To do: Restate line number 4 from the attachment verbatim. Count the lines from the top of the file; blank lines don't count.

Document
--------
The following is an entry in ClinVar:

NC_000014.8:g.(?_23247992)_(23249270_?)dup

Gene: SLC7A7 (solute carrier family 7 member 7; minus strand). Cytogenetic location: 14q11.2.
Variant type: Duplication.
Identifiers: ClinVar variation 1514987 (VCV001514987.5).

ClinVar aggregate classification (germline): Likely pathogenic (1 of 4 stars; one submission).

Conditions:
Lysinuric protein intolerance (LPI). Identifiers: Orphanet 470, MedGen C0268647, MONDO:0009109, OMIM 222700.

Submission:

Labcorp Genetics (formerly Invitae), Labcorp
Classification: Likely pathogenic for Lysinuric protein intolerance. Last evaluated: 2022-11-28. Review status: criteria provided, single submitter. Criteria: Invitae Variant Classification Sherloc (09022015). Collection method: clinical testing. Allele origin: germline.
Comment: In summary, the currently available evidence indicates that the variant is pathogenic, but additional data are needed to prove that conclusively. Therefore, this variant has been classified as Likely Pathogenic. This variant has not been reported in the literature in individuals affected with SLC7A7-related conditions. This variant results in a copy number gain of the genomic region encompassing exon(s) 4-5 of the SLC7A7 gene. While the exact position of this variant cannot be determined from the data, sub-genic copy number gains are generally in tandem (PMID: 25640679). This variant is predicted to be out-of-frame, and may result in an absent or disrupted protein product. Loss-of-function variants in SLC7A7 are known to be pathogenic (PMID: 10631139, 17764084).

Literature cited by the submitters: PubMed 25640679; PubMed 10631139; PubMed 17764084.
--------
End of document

Variant type: Duplication.